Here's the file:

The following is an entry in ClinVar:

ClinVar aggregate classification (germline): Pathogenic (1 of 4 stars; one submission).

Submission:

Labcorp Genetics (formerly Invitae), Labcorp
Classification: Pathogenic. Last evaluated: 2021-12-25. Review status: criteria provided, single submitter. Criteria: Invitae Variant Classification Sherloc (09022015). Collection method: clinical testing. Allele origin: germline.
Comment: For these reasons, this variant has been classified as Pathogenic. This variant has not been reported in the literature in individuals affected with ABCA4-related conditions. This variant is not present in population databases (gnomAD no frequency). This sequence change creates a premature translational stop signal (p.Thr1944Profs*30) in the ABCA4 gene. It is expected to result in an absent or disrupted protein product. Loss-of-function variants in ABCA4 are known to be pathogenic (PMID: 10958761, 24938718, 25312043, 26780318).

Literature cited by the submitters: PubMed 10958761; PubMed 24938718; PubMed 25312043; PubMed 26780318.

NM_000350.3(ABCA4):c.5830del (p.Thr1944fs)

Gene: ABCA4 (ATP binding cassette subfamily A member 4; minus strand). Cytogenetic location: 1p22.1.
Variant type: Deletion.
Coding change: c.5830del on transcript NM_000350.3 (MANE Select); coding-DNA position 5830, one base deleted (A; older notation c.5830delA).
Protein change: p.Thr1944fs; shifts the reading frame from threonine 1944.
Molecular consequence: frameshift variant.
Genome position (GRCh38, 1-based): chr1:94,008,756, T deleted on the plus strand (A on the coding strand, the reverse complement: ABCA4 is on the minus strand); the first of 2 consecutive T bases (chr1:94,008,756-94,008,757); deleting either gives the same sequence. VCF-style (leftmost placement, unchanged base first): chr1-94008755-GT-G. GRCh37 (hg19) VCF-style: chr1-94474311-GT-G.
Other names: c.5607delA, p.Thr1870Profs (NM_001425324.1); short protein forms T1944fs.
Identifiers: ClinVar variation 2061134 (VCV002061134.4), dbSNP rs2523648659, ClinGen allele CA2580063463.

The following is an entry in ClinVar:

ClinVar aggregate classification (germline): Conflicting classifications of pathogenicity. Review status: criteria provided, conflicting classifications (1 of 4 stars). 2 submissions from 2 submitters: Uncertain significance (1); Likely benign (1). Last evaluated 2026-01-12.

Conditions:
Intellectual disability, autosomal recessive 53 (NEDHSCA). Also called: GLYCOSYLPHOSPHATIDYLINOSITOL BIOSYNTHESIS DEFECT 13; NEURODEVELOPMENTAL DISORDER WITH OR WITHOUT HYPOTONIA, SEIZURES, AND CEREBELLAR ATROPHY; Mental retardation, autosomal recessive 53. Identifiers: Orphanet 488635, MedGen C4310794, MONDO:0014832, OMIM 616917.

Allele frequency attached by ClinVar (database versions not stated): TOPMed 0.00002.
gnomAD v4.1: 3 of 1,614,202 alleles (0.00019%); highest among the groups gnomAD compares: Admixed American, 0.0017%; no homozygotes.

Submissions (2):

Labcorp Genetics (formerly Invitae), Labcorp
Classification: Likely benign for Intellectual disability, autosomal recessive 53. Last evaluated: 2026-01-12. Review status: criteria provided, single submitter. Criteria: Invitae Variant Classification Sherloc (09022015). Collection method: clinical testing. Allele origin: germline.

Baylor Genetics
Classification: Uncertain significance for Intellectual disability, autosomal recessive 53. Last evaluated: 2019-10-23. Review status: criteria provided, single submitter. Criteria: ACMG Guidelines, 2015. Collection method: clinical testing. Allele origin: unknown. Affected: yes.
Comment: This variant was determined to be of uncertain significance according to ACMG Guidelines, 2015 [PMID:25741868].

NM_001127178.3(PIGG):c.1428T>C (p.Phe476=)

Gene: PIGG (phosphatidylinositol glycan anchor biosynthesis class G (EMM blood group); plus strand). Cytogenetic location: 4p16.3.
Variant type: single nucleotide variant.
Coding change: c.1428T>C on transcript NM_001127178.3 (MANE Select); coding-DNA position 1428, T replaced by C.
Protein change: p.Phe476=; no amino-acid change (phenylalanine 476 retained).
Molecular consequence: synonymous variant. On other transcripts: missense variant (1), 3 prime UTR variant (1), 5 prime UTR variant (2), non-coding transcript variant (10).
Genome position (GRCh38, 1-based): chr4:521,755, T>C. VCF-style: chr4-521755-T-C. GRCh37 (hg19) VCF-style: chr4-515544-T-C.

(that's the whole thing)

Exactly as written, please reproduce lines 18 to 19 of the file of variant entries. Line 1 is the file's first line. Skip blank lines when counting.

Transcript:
ClinVar aggregate classification (germline): Conflicting classifications of pathogenicity. Review status: criteria provided, conflicting classifications (1 of 4 stars). 2 submissions from 2 submitters: Uncertain significance (1); Likely benign (1). Last evaluated 2026-01-12.

Conditions: